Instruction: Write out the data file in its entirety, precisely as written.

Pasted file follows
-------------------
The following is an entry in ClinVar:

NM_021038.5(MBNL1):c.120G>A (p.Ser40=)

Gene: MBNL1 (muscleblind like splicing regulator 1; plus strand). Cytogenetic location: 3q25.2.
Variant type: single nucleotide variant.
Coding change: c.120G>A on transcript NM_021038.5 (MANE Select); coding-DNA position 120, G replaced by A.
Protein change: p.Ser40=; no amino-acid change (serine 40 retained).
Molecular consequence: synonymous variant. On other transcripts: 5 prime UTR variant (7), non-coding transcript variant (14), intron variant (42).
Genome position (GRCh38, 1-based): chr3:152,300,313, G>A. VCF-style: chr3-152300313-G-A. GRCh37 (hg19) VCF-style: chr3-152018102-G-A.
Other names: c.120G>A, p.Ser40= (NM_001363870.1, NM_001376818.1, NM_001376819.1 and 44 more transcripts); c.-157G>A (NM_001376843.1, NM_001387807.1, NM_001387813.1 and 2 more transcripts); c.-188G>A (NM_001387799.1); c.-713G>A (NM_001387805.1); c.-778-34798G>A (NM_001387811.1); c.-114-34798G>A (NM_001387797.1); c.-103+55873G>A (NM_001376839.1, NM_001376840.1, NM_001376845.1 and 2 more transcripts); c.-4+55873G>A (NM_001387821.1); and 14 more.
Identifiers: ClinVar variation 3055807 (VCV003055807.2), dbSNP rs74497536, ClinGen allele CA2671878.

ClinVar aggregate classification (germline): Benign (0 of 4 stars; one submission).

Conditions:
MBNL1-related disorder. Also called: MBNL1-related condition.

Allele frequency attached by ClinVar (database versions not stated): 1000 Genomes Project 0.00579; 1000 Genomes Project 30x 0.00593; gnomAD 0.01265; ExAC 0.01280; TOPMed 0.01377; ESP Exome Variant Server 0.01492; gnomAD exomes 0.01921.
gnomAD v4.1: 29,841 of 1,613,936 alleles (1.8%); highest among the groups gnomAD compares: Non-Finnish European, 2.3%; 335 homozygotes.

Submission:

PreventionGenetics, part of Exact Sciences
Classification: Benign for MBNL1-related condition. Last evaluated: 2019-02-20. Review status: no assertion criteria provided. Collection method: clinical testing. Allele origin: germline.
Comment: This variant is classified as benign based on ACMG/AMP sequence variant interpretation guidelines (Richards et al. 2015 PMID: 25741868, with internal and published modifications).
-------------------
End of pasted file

The following is an entry in ClinVar:

NM_021038.5(MBNL1):c.120G>A (p.Ser40=)

Gene: MBNL1 (muscleblind like splicing regulator 1; plus strand). Cytogenetic location: 3q25.2.
Variant type: single nucleotide variant.
Coding change: c.120G>A on transcript NM_021038.5 (MANE Select); coding-DNA position 120, G replaced by A.
Protein change: p.Ser40=; no amino-acid change (serine 40 retained).
Molecular consequence: synonymous variant. On other transcripts: 5 prime UTR variant (7), non-coding transcript variant (14), intron variant (42).
Genome position (GRCh38, 1-based): chr3:152,300,313, G>A. VCF-style: chr3-152300313-G-A. GRCh37 (hg19) VCF-style: chr3-152018102-G-A.
Other names: c.120G>A, p.Ser40= (NM_001363870.1, NM_001376818.1, NM_001376819.1 and 44 more transcripts); c.-157G>A (NM_001376843.1, NM_001387807.1, NM_001387813.1 and 2 more transcripts); c.-188G>A (NM_001387799.1); c.-713G>A (NM_001387805.1); c.-778-34798G>A (NM_001387811.1); c.-114-34798G>A (NM_001387797.1); c.-103+55873G>A (NM_001376839.1, NM_001376840.1, NM_001376845.1 and 2 more transcripts); c.-4+55873G>A (NM_001387821.1); and 14 more.
Identifiers: ClinVar variation 3055807 (VCV003055807.2), dbSNP rs74497536, ClinGen allele CA2671878.

ClinVar aggregate classification (germline): Benign (0 of 4 stars; one submission).

Conditions:
MBNL1-related disorder. Also called: MBNL1-related condition.

Allele frequency attached by ClinVar (database versions not stated): 1000 Genomes Project 0.00579; 1000 Genomes Project 30x 0.00593; gnomAD 0.01265; ExAC 0.01280; TOPMed 0.01377; ESP Exome Variant Server 0.01492; gnomAD exomes 0.01921.
gnomAD v4.1: 29,841 of 1,613,936 alleles (1.8%); highest among the groups gnomAD compares: Non-Finnish European, 2.3%; 335 homozygotes.

Submission:

PreventionGenetics, part of Exact Sciences
Classification: Benign for MBNL1-related condition. Last evaluated: 2019-02-20. Review status: no assertion criteria provided. Collection method: clinical testing. Allele origin: germline.
Comment: This variant is classified as benign based on ACMG/AMP sequence variant interpretation guidelines (Richards et al. 2015 PMID: 25741868, with internal and published modifications).